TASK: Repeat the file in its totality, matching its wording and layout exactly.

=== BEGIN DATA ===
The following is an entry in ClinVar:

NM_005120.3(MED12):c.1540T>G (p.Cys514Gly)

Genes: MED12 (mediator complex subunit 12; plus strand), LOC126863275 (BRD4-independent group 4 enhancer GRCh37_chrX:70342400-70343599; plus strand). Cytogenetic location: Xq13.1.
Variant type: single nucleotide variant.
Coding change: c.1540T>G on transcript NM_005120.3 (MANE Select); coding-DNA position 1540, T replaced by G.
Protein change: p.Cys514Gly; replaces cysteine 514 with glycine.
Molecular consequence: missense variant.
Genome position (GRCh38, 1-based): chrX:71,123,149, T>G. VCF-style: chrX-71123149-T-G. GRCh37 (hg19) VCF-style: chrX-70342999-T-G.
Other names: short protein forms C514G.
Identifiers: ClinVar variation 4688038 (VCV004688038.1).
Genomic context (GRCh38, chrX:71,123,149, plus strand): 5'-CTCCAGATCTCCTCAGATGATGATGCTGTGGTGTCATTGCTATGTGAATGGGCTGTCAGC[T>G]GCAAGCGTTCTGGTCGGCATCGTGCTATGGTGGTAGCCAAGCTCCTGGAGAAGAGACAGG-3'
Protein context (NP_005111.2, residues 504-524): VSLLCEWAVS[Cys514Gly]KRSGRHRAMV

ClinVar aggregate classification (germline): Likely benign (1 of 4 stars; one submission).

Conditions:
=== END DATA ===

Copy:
The following is an entry in ClinVar:

NM_005120.3(MED12):c.1540T>G (p.Cys514Gly)

Genes: MED12 (mediator complex subunit 12; plus strand), LOC126863275 (BRD4-independent group 4 enhancer GRCh37_chrX:70342400-70343599; plus strand). Cytogenetic location: Xq13.1.
Variant type: single nucleotide variant.
Coding change: c.1540T>G on transcript NM_005120.3 (MANE Select); coding-DNA position 1540, T replaced by G.
Protein change: p.Cys514Gly; replaces cysteine 514 with glycine.
Molecular consequence: missense variant.
Genome position (GRCh38, 1-based): chrX:71,123,149, T>G. VCF-style: chrX-71123149-T-G. GRCh37 (hg19) VCF-style: chrX-70342999-T-G.
Other names: short protein forms C514G.
Identifiers: ClinVar variation 4688038 (VCV004688038.1).
Genomic context (GRCh38, chrX:71,123,149, plus strand): 5'-CTCCAGATCTCCTCAGATGATGATGCTGTGGTGTCATTGCTATGTGAATGGGCTGTCAGC[T>G]GCAAGCGTTCTGGTCGGCATCGTGCTATGGTGGTAGCCAAGCTCCTGGAGAAGAGACAGG-3'
Protein context (NP_005111.2, residues 504-524): VSLLCEWAVS[Cys514Gly]KRSGRHRAMV

ClinVar aggregate classification (germline): Likely benign (1 of 4 stars; one submission).

Conditions: